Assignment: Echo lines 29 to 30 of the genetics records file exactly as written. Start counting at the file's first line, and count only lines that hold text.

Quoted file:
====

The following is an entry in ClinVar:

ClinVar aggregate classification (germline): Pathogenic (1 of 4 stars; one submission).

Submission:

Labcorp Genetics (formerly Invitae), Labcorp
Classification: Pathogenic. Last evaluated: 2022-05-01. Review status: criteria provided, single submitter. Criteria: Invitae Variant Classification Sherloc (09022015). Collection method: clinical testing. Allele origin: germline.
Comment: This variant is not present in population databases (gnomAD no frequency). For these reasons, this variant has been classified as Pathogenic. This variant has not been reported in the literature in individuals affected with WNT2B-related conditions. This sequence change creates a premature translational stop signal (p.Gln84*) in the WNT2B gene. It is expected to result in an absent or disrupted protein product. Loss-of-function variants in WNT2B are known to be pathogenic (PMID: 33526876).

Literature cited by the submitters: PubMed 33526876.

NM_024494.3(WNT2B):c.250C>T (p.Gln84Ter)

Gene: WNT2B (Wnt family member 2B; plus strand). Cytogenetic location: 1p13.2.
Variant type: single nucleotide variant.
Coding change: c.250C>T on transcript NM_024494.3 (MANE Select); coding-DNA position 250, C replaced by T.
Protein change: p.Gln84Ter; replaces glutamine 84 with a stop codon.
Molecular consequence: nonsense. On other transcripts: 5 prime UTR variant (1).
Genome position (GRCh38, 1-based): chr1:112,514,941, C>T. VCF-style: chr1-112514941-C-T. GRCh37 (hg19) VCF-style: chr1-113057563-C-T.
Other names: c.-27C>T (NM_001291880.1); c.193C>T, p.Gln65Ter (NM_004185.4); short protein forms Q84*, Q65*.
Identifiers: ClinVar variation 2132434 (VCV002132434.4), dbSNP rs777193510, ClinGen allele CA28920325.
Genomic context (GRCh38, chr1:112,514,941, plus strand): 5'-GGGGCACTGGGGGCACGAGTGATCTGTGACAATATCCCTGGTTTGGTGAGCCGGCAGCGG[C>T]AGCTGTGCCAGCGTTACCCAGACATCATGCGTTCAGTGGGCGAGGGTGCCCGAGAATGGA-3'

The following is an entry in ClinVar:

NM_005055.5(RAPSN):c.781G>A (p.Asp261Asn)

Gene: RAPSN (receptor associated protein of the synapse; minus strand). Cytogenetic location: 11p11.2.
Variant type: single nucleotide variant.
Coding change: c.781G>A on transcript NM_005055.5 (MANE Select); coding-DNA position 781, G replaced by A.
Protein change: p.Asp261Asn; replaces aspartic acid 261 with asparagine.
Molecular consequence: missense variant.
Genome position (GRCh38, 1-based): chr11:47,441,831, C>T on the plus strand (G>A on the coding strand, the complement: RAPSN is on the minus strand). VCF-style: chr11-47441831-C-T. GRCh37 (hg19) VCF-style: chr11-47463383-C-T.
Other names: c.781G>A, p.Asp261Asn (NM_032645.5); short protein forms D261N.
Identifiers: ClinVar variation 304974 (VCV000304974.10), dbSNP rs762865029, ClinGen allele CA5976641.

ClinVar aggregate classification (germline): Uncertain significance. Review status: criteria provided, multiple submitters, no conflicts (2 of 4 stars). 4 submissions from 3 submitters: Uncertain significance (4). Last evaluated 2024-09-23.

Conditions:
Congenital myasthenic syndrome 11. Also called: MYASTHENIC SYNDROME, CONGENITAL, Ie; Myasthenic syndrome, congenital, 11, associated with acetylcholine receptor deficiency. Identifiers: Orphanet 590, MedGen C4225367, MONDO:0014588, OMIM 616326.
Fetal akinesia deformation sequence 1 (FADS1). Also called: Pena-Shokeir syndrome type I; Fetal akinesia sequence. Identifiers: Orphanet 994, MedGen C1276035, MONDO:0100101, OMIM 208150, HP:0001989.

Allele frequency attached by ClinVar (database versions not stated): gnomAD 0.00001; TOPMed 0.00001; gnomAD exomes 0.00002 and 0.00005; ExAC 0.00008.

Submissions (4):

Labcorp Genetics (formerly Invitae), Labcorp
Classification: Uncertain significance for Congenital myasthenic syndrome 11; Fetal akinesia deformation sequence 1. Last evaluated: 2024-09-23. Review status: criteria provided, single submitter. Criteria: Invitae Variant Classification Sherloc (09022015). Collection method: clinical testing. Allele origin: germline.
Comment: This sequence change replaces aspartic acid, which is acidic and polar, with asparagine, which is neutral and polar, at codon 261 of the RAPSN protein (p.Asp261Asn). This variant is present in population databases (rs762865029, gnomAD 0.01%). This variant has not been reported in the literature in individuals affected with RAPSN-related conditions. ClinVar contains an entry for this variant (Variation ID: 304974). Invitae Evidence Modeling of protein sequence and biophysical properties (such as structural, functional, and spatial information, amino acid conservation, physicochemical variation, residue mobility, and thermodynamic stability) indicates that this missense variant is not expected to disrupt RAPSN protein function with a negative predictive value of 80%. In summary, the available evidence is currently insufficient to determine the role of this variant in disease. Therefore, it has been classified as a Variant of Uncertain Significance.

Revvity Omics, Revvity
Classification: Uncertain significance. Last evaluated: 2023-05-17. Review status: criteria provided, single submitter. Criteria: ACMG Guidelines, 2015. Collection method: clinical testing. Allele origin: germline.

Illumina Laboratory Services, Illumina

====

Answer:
Conditions:
Congenital myasthenic syndrome 11. Also called: MYASTHENIC SYNDROME, CONGENITAL, Ie; Myasthenic syndrome, congenital, 11, associated with acetylcholine receptor deficiency. Identifiers: Orphanet 590, MedGen C4225367, MONDO:0014588, OMIM 616326.